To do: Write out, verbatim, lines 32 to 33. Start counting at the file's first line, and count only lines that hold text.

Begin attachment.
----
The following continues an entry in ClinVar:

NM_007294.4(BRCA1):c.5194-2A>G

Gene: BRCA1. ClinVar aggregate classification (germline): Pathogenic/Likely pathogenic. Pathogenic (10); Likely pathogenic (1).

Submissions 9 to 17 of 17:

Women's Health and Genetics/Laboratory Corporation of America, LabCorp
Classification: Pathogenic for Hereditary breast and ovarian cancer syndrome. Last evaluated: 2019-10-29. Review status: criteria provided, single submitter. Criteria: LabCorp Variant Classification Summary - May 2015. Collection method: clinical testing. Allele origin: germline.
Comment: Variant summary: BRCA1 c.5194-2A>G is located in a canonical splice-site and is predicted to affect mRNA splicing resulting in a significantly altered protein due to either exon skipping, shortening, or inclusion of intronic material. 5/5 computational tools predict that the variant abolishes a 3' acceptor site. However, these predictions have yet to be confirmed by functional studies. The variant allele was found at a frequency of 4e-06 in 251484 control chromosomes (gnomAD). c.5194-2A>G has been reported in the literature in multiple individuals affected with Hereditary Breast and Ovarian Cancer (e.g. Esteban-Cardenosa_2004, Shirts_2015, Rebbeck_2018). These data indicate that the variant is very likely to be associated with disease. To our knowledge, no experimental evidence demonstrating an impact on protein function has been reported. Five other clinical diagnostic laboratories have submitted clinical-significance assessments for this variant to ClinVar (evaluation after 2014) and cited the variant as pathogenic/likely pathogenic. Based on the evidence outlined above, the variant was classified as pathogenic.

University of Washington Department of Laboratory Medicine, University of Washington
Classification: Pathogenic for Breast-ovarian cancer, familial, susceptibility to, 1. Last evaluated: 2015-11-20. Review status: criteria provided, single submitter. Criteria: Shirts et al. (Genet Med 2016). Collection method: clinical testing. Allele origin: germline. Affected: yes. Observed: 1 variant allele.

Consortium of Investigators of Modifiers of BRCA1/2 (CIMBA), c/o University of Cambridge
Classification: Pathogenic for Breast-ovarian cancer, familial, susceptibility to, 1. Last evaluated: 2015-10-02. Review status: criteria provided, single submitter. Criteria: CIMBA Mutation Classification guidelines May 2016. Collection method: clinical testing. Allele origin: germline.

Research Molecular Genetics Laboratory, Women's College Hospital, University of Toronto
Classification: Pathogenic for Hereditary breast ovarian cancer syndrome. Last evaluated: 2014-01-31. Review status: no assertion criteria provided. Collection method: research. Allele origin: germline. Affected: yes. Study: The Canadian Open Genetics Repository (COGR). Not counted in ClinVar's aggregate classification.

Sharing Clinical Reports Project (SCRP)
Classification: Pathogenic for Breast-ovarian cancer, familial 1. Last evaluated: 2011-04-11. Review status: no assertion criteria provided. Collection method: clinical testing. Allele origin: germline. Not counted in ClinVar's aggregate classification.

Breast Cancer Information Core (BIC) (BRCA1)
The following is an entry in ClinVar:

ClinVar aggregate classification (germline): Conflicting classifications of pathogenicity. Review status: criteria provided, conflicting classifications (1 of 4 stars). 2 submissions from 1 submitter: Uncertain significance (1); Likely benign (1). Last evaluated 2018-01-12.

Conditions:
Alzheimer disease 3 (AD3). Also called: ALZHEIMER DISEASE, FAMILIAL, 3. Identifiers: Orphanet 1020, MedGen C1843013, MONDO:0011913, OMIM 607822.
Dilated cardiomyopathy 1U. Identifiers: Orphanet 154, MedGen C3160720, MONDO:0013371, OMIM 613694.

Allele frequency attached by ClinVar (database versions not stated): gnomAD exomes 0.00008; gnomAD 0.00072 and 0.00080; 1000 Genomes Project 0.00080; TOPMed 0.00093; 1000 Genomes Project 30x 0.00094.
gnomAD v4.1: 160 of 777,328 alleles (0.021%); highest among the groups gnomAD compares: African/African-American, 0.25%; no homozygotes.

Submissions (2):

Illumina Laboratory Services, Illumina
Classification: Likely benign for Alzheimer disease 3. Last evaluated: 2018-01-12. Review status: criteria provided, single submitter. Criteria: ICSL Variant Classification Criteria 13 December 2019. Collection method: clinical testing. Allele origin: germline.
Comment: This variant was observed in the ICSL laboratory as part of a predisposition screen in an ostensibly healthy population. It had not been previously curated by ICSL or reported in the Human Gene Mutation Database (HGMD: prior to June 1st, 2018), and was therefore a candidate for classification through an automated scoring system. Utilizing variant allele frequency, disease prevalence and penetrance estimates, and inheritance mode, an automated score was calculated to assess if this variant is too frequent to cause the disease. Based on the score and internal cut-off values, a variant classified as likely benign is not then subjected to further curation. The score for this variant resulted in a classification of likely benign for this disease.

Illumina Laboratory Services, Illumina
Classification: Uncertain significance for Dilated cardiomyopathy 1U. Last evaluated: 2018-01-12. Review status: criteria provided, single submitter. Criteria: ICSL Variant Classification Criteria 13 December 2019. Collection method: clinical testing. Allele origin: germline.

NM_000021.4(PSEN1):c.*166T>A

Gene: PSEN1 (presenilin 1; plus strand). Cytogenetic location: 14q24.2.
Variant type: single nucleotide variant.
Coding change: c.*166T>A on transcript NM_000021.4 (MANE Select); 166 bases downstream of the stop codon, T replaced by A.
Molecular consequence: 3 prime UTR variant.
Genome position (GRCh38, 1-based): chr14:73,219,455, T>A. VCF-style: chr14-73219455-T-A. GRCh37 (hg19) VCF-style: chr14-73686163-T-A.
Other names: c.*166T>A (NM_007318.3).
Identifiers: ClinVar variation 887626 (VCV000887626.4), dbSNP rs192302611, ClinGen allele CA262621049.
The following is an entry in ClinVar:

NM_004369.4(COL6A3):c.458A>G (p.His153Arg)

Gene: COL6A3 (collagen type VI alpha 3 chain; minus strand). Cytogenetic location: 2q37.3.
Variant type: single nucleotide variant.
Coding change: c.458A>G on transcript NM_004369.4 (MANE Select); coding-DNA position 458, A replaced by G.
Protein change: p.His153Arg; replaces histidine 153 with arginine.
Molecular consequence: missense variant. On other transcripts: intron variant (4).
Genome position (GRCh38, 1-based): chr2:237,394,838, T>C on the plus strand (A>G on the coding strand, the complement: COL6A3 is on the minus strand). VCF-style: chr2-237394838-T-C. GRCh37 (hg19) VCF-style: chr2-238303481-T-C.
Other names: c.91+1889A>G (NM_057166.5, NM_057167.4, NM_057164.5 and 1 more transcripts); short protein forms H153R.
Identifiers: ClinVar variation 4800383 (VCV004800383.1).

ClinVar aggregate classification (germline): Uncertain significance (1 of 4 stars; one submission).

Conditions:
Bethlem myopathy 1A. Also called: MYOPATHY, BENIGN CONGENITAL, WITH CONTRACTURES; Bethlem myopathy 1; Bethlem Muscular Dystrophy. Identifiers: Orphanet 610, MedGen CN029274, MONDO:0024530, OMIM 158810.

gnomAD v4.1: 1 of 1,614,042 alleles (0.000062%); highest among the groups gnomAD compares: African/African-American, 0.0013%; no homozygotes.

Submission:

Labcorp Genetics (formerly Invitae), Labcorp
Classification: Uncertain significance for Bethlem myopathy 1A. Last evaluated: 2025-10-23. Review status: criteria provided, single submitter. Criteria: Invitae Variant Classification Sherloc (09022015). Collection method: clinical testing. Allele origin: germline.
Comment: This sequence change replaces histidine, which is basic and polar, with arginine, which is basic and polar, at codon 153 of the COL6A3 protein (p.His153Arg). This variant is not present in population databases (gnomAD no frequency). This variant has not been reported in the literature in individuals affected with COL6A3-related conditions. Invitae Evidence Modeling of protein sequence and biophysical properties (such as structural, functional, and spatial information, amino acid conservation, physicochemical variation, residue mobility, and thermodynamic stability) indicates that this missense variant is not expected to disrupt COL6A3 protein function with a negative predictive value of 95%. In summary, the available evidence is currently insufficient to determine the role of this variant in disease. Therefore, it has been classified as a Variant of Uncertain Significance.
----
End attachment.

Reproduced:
Variant type: single nucleotide variant.
Coding change: c.*166T>A on transcript NM_000021.4 (MANE Select); 166 bases downstream of the stop codon, T replaced by A.